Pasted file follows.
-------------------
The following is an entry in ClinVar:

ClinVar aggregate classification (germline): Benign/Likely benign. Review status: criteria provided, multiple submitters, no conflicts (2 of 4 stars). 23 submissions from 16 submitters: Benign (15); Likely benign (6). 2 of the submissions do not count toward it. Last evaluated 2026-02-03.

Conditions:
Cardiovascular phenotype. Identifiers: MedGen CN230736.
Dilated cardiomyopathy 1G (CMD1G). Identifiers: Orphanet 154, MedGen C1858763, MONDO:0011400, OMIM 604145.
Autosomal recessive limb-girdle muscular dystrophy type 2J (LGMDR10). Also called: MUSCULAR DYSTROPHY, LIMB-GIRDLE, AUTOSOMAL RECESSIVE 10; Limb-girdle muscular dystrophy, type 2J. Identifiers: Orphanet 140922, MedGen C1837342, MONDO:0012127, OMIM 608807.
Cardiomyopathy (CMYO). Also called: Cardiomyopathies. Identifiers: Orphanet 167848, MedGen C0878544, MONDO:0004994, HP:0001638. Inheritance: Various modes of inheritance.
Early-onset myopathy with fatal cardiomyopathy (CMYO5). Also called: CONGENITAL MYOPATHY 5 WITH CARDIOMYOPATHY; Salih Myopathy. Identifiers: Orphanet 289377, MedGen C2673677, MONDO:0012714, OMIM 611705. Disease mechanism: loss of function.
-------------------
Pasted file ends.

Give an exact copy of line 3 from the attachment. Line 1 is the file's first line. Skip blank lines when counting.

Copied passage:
Conditions: